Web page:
Is this news? They’ve been doing this for decades.

Great news! We all know the MFM has been doing exactly this for decades. But now they’re making it their official policy. This is especially relevant now as James O’Keefe is suing Twitter and CNN for defamation. O’Keefe and his attorney point out the fact they’ve never lost a case, and cite a particularly relevant comment from a judge in a ruling that his defamation case can go forward against, ta da! The NYT.

“'[I]f a writer interjects an opinion in a news article (and will seek to claim legal protections as opinion) it stands to reason that the writer should have an obligation to alert the reader, including a court that may need to determine whether it is factor opinion, that it is opinion,’ Judge Charles Wood of the New York State Supreme Court said in his March 18, 2021 ruling.”

I love how these geniuses are cutting their own throats by making it official corporate policy to blur the lines between news and opinion. Thus allowing their “journalists” to inject opinion into new articles without alerting the readers. And thus making it easier to prove actual malice.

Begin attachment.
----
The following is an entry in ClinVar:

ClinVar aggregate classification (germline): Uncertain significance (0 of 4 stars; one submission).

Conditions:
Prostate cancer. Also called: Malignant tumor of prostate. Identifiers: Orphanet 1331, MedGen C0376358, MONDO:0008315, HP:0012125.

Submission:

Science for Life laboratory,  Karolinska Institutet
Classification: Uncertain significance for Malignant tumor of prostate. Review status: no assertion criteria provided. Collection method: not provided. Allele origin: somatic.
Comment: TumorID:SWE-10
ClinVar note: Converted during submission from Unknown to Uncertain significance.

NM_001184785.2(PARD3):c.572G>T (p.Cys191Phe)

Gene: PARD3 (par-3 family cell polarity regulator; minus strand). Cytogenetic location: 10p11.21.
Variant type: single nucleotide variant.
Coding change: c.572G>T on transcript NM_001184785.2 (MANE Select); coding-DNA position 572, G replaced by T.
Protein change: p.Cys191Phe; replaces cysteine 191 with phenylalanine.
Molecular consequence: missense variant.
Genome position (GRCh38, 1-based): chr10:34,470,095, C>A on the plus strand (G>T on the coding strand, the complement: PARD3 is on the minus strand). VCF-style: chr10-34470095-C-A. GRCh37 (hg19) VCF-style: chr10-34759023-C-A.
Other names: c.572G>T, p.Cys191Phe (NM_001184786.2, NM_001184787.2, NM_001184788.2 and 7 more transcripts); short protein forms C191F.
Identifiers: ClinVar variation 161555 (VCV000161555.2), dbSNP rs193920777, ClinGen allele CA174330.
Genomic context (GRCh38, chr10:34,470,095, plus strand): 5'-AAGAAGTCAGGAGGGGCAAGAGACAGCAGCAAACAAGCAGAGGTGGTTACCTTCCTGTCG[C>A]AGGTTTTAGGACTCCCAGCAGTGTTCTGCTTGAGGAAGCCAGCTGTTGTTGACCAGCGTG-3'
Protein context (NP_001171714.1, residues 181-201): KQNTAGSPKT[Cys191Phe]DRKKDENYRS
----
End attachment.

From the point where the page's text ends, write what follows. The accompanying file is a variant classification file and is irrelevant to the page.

Why, it’s almost as if leftists *cough, cough, AOC, cough* aren’t very bright.

The situation is ironic. There are two fundamental dangers: 1) that the need to draw eyeballs will bias the selection of both news coverage and editorial opinions, and 2) that advertisers will bias those selections as well. These dangers become more acute as news organizations move from an advertiser-supported model to a non-profit, donor-supported model.

One might have thought the position would be to analyze the news and fit the opinion to the news.

No of course not! It’s to communicate the opinion agenda to the newsroom!

This incredibly ham-handed effort looks like losing, not winning.

“For example, the Washington Post added “democracy dies in darkness” to their masthead a month after his inauguration just to let people know that you could count on them to get to the bottom of every story.”

No, that’s a misreading. It was just their new Mission Statement.

So now at the NYT, when the news and opinion departments are “out of alignment,” three guesses which one will have to make the adjustment.


Pravda Times is dropping the pretense (however contrived and fallacious) that they’re engaged in journalism, and now embraces overt identification as a gleeful and slavish propaganda outlet in total service to the Dhimmi-crat Party and its agenda. This is pure arrogance and narcissism. All the media outlets are jockeying for plaudits in an orgy of self-congratulatory narcissism and virtue-signaling, to anoint themselves the most “woke.”

So they’re just making it official: The Opinion Division is going to officially put their spin on news stories, right?

The statement about their followers on social media serving as modern-day watchdogs might be more believable if social media platforms didn’t have a tendency to collude to censor those “followers” who disagree with the Times and “moderators” at the platform.